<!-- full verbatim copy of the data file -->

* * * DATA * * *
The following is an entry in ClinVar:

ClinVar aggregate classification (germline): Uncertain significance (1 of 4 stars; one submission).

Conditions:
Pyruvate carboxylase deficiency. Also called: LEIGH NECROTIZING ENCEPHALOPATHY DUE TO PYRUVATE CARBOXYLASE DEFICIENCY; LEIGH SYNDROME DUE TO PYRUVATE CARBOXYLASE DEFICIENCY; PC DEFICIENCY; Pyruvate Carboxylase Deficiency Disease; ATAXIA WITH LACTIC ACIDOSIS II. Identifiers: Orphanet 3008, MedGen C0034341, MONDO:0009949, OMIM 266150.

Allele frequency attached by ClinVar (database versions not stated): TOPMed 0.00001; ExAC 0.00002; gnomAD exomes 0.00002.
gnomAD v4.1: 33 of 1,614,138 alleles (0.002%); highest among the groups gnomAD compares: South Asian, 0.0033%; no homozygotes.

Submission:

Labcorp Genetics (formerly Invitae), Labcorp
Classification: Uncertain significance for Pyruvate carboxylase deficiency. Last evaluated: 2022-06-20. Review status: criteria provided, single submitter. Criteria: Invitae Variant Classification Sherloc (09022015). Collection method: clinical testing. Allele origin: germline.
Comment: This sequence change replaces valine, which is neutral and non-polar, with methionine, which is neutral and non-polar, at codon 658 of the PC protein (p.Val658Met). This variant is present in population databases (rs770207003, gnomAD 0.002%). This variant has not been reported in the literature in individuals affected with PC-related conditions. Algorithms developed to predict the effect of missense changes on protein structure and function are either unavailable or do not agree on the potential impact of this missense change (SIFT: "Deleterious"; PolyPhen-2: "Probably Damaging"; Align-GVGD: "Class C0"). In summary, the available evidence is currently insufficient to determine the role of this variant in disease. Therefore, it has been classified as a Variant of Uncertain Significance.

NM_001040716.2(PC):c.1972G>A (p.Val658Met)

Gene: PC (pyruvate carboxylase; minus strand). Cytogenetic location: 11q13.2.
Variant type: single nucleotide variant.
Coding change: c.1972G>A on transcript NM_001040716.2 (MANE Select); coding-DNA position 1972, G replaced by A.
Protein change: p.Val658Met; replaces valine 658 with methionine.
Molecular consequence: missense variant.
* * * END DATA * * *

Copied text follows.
The following is an entry in ClinVar:

ClinVar aggregate classification (germline): Uncertain significance (1 of 4 stars; one submission).

Conditions:
Pyruvate carboxylase deficiency. Also called: LEIGH NECROTIZING ENCEPHALOPATHY DUE TO PYRUVATE CARBOXYLASE DEFICIENCY; LEIGH SYNDROME DUE TO PYRUVATE CARBOXYLASE DEFICIENCY; PC DEFICIENCY; Pyruvate Carboxylase Deficiency Disease; ATAXIA WITH LACTIC ACIDOSIS II. Identifiers: Orphanet 3008, MedGen C0034341, MONDO:0009949, OMIM 266150.

Allele frequency attached by ClinVar (database versions not stated): TOPMed 0.00001; ExAC 0.00002; gnomAD exomes 0.00002.
gnomAD v4.1: 33 of 1,614,138 alleles (0.002%); highest among the groups gnomAD compares: South Asian, 0.0033%; no homozygotes.

Submission:

Labcorp Genetics (formerly Invitae), Labcorp
Classification: Uncertain significance for Pyruvate carboxylase deficiency. Last evaluated: 2022-06-20. Review status: criteria provided, single submitter. Criteria: Invitae Variant Classification Sherloc (09022015). Collection method: clinical testing. Allele origin: germline.
Comment: This sequence change replaces valine, which is neutral and non-polar, with methionine, which is neutral and non-polar, at codon 658 of the PC protein (p.Val658Met). This variant is present in population databases (rs770207003, gnomAD 0.002%). This variant has not been reported in the literature in individuals affected with PC-related conditions. Algorithms developed to predict the effect of missense changes on protein structure and function are either unavailable or do not agree on the potential impact of this missense change (SIFT: "Deleterious"; PolyPhen-2: "Probably Damaging"; Align-GVGD: "Class C0"). In summary, the available evidence is currently insufficient to determine the role of this variant in disease. Therefore, it has been classified as a Variant of Uncertain Significance.

NM_001040716.2(PC):c.1972G>A (p.Val658Met)

Gene: PC (pyruvate carboxylase; minus strand). Cytogenetic location: 11q13.2.
Variant type: single nucleotide variant.
Coding change: c.1972G>A on transcript NM_001040716.2 (MANE Select); coding-DNA position 1972, G replaced by A.
Protein change: p.Val658Met; replaces valine 658 with methionine.
Molecular consequence: missense variant.